Dr. Richard W. Wozniak

Richard W. Wozniak received his B.S. degree in biochemistry from Michigan State University in 1982 and a Ph.D. degree from The Rockefeller University in 1989.  He carried out his thesis studies in the laboratory of Dr. Günter Blobel and he remained as a research associate in the Blobel laboratory, Howard Hughes Medical Institute (HHMI) at The Rockefeller University, from 1989 through 1994.  In 1994, he joined the faculty in the Department of Cell Biology, Faculty of Medicine, University of Alberta (Edmonton, Canada) where he quickly rose through the academic ranks: associate professor in 1999 and professor in 2004.

Rick's research has focused on the nuclear pore complex (NPC), a massive structure (~50 MDa in yeast) that extends across the nuclear envelope.  The NPC serves as the gateway through which macromolecules are transported between the nucleus and the cytoplasm.  As a graduate student and post-doctoral fellow, Rick cloned and sequenced several pore membrane proteins (pons) the nucleoporins (nups), a family of proteins that form the building blocks of the NPC.  After establishing his independent research program at the University of Alberta, he and his colleagues have made seminal contributions to our understanding of the interactions between various pons and nups in the assembly of the NPC, the interactions of specific nucleoporins with the mitotic spindle, with nuclear transport factors designated karyopherins, and with chromatin.  For example, Rick's work bucked the dogma that all karyopherins moved through nuclear pores by interacting in similar ways with the NPC.  An elegant series of papers from the Wozniak laboratory showed that cell cycle-specific changes in the structure of the NPC turned on an inhibitory mechanism that selectively blocked the import of one member of the karyopherin family into the nucleus and that the mitotic checkpoint protein Mad1 is a critical link between mitotic chromosomes and transport inhibition.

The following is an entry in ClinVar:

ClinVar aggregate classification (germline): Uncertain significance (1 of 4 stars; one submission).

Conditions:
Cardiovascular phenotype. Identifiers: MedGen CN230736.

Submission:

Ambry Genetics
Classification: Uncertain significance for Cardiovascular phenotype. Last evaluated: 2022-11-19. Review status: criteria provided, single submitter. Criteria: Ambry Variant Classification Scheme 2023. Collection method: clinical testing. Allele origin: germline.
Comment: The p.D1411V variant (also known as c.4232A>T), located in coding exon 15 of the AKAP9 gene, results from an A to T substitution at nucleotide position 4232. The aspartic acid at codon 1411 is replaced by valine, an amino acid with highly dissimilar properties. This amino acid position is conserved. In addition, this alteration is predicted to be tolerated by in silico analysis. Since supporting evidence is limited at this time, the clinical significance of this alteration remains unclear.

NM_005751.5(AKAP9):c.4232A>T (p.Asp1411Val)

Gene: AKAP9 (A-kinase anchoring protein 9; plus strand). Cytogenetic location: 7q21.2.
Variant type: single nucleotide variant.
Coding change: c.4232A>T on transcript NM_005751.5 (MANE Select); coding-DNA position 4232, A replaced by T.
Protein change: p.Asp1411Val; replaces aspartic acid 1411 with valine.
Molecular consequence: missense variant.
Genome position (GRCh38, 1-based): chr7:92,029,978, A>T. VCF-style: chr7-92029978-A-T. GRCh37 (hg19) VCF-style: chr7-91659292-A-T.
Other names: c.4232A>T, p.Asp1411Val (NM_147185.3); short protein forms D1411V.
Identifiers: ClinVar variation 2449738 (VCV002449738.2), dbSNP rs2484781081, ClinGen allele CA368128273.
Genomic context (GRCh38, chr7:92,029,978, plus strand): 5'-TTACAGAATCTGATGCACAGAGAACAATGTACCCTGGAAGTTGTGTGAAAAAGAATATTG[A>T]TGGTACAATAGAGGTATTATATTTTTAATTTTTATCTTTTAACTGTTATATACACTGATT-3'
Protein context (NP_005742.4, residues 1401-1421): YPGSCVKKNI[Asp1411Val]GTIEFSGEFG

More generally, Rick's group has uncovered activities of the nuclear transport machinery not directly related to cargo movement across the nuclear envelope.  This has led to the idea that nucleoporins and karyopherins control the activities of proteins (e.g. a protein controlling fidelity of chromosome segregation) by modulating their association with the NPC and other subcellular structures.  In turn, this has stimulated crosstalk between investigators working on chromosome segregation and nuclear transport.  Most recently, Rick and his colleagues reported in a 2013 Cell paper that the yeast NPC protein Nup170p serves as a key player in nucleosome positioning and gene silencing.

 For his consistent pursuit of difficult but important questions, for his innovative combination of biochemical and genetic approaches to address these questions, and for his uncanny success in getting at incisive answers that contribute to our understanding of the NPC, Rick Wozniak has been recognized through many awards and honors.  He received the Alberta Heritage Foundation for Medical Research (AHFMR) Scientist awards in 2004 and 2009.  He also received an Investigator Award from the Canadian Institutes of Health Research, as well as the HHMI International Research Scholar Award.  He was the winner of the Merck Frosst Prize, presented by the Canadian Society for Biochemistry, Molecular, and Cellular Biology, in 2004 and the AHFMR Klein Prize in 2009.  Indeed, Rick has brought much honor to this Department, as one of its distinguished alumni.